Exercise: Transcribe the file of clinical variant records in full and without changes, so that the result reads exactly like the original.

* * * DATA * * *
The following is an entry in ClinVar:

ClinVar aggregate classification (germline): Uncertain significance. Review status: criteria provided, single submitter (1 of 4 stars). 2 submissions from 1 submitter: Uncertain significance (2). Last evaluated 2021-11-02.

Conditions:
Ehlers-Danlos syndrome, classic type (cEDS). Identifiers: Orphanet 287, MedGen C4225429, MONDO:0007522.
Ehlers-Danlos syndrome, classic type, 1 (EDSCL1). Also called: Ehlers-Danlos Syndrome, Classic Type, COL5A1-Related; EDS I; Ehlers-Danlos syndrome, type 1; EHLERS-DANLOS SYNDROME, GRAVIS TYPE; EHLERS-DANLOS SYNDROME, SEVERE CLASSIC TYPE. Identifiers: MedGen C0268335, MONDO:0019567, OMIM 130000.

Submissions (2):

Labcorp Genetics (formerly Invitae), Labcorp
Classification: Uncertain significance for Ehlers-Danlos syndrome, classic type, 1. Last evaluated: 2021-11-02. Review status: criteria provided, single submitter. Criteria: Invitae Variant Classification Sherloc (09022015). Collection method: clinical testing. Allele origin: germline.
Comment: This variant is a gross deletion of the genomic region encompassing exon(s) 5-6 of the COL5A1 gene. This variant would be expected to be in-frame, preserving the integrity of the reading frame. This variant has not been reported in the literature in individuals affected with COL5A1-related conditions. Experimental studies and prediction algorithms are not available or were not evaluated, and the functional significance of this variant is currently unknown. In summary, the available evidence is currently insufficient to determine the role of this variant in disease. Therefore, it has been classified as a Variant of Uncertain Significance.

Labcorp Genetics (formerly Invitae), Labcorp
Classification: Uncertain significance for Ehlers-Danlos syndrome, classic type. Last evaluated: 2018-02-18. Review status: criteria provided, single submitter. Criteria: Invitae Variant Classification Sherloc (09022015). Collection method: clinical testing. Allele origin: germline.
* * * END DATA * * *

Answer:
The following is an entry in ClinVar:

ClinVar aggregate classification (germline): Uncertain significance. Review status: criteria provided, single submitter (1 of 4 stars). 2 submissions from 1 submitter: Uncertain significance (2). Last evaluated 2021-11-02.

Conditions:
Ehlers-Danlos syndrome, classic type (cEDS). Identifiers: Orphanet 287, MedGen C4225429, MONDO:0007522.
Ehlers-Danlos syndrome, classic type, 1 (EDSCL1). Also called: Ehlers-Danlos Syndrome, Classic Type, COL5A1-Related; EDS I; Ehlers-Danlos syndrome, type 1; EHLERS-DANLOS SYNDROME, GRAVIS TYPE; EHLERS-DANLOS SYNDROME, SEVERE CLASSIC TYPE. Identifiers: MedGen C0268335, MONDO:0019567, OMIM 130000.

Submissions (2):

Labcorp Genetics (formerly Invitae), Labcorp
Classification: Uncertain significance for Ehlers-Danlos syndrome, classic type, 1. Last evaluated: 2021-11-02. Review status: criteria provided, single submitter. Criteria: Invitae Variant Classification Sherloc (09022015). Collection method: clinical testing. Allele origin: germline.
Comment: This variant is a gross deletion of the genomic region encompassing exon(s) 5-6 of the COL5A1 gene. This variant would be expected to be in-frame, preserving the integrity of the reading frame. This variant has not been reported in the literature in individuals affected with COL5A1-related conditions. Experimental studies and prediction algorithms are not available or were not evaluated, and the functional significance of this variant is currently unknown. In summary, the available evidence is currently insufficient to determine the role of this variant in disease. Therefore, it has been classified as a Variant of Uncertain Significance.

Labcorp Genetics (formerly Invitae), Labcorp
Classification: Uncertain significance for Ehlers-Danlos syndrome, classic type. Last evaluated: 2018-02-18. Review status: criteria provided, single submitter. Criteria: Invitae Variant Classification Sherloc (09022015). Collection method: clinical testing. Allele origin: germline.